Army Wives: The Unwritten Code of Military Marriage (Anglais) CD – Livre audio, 1 novembre 2011
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Le livre vous raconte l'histoire de plusieurs Army wives. Il s'agit d'un témoignage franc et pur et non pas d'une histoire élaborée à partir d'un témoignage. Vous n'apprendrez pas ce que chaque Army wife fait de sa vie ou de son temps libre comme on le voit dans la série, mais vous découvrirez ce que certaines femmes ont vécu. Je m'attendais à un chouette roman pour Ladies, qui me détende, me fasse rire; un peu à la Desperate Housewives. Du coup, l'histoire était un peu trop "réelle", d'où ma déception... Mais cela n'enlève rien au fait qu'il est remarquablement bien écrit et comprend des passages supers même si tristes.
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This isn't the definitive book on Army wives--no one can write that because it's a deeply personal and complex subject that defies description. I think the subtitle is unfortunate, "The Unwritten Code of Army Wives," as if it were a tell-all, but don't be put off.
UNDER THE SABERS is part slice-of-life, part cultural commentary, and part news reporting as Biank's portraits of these Army wives intersect with the sensational national headlines of the murders at Fort Bragg. In the process, she articulates the daily challenges we can all relate to, such as frequent moves, solo parenting, social pressures, and anxiety about our husband's safety. UNDER THE SABERS documents an important and unrecognized social history. It will always have a prominent place on my bookshelf, no matter where we live.
Marna Krajeski, author of HOUSEHOLD BAGGAGE: THE MOVING LIFE OF A SOLDIER'S WIFE.
What it provides is the utterly depressing story of a few women who faced murder, family deaths, illness, abuse, cheating, struggles, and unhappiness. It's not inspiring, and it will certainly not act as any sort of reference for what a new wife might face. As a matter of fact, if I had read this before I married my husband (enlisted infantryman on a career track in the Amry) I would have been terrified about the life ahead.
This title is so misleading that it's almost insulting to military wives who are happy. There are so many women who happily and joyfully approach their military marriages, myself included. We face deployments, moves, seperation, uncertainty, and hard times with faith in our marriages and a true love of our husbands and the Army. We are happy to do whatever necessary to support our husbands, but we also receive love and support in return. We have careers that do not make our husbands jealous, and some of us are even the primary bread winner. We would never think of cheating, and we faithfully provide unwaivering support during deployments. We are happy! And yes, there are families who face struggles, but the community really does come together to help out.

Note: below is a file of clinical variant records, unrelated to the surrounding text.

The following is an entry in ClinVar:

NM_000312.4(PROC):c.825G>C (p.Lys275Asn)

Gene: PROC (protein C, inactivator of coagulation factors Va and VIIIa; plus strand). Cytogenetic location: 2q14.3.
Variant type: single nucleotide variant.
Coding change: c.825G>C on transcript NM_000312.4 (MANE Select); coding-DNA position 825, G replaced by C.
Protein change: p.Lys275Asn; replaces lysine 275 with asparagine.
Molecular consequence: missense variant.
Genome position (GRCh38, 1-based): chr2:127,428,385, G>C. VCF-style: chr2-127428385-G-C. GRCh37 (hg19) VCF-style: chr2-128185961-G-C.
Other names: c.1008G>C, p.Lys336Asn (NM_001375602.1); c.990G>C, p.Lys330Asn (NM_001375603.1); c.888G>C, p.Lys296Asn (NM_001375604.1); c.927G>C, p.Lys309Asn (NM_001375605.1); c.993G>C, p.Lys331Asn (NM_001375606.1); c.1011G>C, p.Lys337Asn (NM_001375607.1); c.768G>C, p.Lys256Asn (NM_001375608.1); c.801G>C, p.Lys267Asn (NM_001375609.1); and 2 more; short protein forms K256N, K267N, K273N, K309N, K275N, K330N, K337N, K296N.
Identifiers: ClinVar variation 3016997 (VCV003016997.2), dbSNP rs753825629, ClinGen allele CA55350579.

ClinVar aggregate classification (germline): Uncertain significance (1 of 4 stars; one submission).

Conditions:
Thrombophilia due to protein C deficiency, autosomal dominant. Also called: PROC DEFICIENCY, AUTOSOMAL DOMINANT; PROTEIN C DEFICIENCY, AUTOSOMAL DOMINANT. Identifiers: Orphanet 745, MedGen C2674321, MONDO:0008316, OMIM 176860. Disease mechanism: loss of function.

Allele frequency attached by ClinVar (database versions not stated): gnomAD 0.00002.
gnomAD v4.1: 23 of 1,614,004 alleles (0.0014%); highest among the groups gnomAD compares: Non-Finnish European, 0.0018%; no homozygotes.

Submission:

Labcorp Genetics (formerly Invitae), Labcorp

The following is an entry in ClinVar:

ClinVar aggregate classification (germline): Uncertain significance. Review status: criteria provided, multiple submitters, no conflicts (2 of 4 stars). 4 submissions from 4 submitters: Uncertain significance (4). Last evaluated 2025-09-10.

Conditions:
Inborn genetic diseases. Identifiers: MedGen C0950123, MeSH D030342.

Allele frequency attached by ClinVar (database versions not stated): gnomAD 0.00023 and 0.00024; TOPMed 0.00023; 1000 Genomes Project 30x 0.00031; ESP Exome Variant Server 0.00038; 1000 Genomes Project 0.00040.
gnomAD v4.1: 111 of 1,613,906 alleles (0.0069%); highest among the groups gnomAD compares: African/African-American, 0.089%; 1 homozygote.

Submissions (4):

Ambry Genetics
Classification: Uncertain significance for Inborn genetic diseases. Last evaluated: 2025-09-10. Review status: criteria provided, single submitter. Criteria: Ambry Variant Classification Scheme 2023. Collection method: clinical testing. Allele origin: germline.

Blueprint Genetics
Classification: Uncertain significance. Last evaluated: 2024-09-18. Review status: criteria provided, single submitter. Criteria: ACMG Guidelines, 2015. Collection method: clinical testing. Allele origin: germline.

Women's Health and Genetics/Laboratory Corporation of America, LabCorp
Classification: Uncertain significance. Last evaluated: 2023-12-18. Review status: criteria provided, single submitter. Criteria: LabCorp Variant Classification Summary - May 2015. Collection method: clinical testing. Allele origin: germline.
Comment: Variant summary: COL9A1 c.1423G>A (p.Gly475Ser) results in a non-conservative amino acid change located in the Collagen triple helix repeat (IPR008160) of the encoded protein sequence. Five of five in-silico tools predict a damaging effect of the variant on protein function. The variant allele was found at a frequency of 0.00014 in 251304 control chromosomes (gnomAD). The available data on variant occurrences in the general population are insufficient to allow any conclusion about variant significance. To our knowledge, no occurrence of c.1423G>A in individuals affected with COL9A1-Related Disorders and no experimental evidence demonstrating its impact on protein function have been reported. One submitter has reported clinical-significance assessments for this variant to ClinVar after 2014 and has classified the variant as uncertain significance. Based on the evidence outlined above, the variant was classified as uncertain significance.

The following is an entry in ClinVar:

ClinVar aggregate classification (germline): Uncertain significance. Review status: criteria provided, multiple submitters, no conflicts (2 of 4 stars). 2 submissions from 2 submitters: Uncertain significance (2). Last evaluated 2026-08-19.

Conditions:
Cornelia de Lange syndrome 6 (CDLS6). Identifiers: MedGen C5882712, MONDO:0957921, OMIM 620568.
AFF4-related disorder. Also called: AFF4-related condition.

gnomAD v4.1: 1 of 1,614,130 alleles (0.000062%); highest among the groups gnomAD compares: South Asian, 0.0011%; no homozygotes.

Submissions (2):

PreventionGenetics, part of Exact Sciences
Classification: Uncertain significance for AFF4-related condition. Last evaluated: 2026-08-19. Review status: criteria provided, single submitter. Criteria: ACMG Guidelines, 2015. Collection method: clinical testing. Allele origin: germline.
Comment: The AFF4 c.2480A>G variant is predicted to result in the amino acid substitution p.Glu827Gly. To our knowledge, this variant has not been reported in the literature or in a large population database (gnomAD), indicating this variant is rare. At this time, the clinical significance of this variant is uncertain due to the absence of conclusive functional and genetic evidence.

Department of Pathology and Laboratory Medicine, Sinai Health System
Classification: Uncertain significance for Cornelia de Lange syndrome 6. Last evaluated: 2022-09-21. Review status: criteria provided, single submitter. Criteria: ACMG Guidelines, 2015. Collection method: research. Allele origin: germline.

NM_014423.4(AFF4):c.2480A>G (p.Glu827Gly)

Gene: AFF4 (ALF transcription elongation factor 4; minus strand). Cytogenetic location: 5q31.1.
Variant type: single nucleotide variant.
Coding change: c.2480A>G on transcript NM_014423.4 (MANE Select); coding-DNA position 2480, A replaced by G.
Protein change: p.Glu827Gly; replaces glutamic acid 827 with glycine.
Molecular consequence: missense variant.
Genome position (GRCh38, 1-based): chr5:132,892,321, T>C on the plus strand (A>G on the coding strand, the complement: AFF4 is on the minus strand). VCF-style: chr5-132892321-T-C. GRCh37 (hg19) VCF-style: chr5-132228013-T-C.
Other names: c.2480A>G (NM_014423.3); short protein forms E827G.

Please do not think that I take the stories in this book lightly. They represent a serious problem, and the women who made it out the other side have true strength that I can only imagine. Not one of thesen women "got what was coming to them", as some people indicated in the book. These stories are horrible and things like this do happen. My point is this: This is not a picture of "The Army". It is not the whole story and it is not the norm in military life. This is the story of a small group from a brief period of time in one town. To imply that the story of such a microscopic minority of Army wives is indicative of what all Army wives face is unfair, misleading, and small-minded. Not one happy person was interviewed, not one happy story was told. Call me and I will tell you how happy I have been with the military life, struggles and complaints included. I will tell you about the military couples that I know who love and support each other, no matter what. They face trials and struggles, but they are in it for the long haul. The one positive thing I can say about this story is that it has made me so aware of how good I have it and so thankful to my husband for being awesome. Other than that, it made me feel sick.
However, I did find it odd that she mentions the fact that Officers' wives and their families seem to receive special treatment in the Army, and in comparison, Enlisted soldiers and their families just barely make enough to scrape by. I found that odd not because it might be true, but because Biank herself shows special treatment to an Officer's wife in her book, as one of her real-life characters does get more ink. It is the wife of a Lieutenant Colonel whose story is the longest of all the four women in the book.
Also, the title itself I found to be misleading. There is no "code" that she mentions in the book, as it seemed that her intentions were merely to tell the story of four soldiers and their wives. The only unknown code that I could gather from her book would be that the Army affects the lives of the spouses just as much as the lives of the soldiers themselves. Perhaps that is only "unknown" because many civilians may not realize it.
Regardless, I enjoyed reading this book and getting an insider's look into life on an Army installation that is home to more than one group of respected soldiers. I liked the little anecdotes Biank mentions here and there throughout her four stories. I recommend this book so long as the reader realizes there is no real "unwritten code" of the book.